We love Costco, but when it comes to dealing with returned deposit bottles and cans, they're not much better than the local retailers -- which is to say, terrible. Out at the Costco by the airport, they have a grand total of one machine that takes glass and one that takes plastic. Given the massive quantities of beverage containers going out the door of that warehouse, for them to have that few return processing machines is obscene. There really ought to be a law requiring high-volume sellers to have high-volume deposit return processing capabilities.
At least they keep the area around the infernal machines relatively scum-free, which is more than one can say for Safeway or Fred Meyer. And Costco has enough people running around that you don't have to wait a half hour for a surly teenager to unjam them. If the machines break down too badly, you can usually sweet-talk somebody inside Costco to pay you for your bottles without waiting for the contraptions outside to be fixed. The people behind the desk won't touch the empties, but they'll usually take your word for how many are in your cart.
Anyway, as we stood there the other day, wasting time waiting for our turn to play the absurd game with the machines, we were thinking, should we really be bothered? Why don't we do what so many Portlanders do -- just leave them out with the garbage, and let scavengers take them away? Well, because at our house it comes to $100 a year or more. We're not going to give $100 a year away to street people that we don't even know. We work too hard for that money.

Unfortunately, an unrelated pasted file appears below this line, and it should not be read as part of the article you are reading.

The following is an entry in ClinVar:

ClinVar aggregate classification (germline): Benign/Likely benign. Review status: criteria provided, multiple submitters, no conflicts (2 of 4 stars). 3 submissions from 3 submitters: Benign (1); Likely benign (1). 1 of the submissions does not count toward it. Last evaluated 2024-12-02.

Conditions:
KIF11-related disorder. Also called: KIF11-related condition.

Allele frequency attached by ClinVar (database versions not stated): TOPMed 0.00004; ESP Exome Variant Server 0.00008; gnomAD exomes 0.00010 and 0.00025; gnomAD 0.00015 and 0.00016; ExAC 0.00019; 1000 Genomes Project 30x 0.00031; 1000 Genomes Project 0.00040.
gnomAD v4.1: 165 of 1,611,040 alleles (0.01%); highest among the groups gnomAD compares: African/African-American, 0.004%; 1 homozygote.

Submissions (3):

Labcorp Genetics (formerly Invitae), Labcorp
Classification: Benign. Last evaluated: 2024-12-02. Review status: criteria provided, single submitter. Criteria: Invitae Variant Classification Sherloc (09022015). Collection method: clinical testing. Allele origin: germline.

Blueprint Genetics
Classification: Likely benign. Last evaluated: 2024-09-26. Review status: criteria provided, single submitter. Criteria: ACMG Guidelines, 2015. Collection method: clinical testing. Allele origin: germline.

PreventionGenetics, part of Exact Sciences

Our latest bottle return encounter, which featured all sorts of mishaps with the machines, reminded us that a revision of Oregon bottle deposit law was passed over the summer, and that we're overdue to have a look at what the changes mean. As it turns out, despite a lot of hoopla, not much will change for quite a while.
Under the new law, all manner of beverage containers that aren't subject to deposit now, will be added to the ordeal. But in all likelihood that won't happen until 2018. And the deposit per container may go up from a nickel to a dime -- but not until 2017 at the earliest, and maybe never.
When politicians tell you what the law is going to be six or seven years from now, you might want to break out a big old grain of salt.
Not much discussed is another feature of the law -- that at some point, you won't be able to bring back more than 24 containers a day to a retailer. That's down considerably from the 144-container limit in place now. So will you be schlepping them around with you every time you go to the store? Supposedly that problem won't arise, because there are going to be mega-redemption centers set up, like two that are currently going in Oregon City and Wood Village. But the new law doesn't require the centers. It merely "encourages" them. Swell.
Is this going to work? Ask the "green" people in the state legislature. Like Jeffer-Sam Smith. This is their crowning achievement.
Bottom line: It's the same old slimy mess, and likely to remain so for a long time. So Costco, in the meantime, do us a favor. How about a few more machines, at least?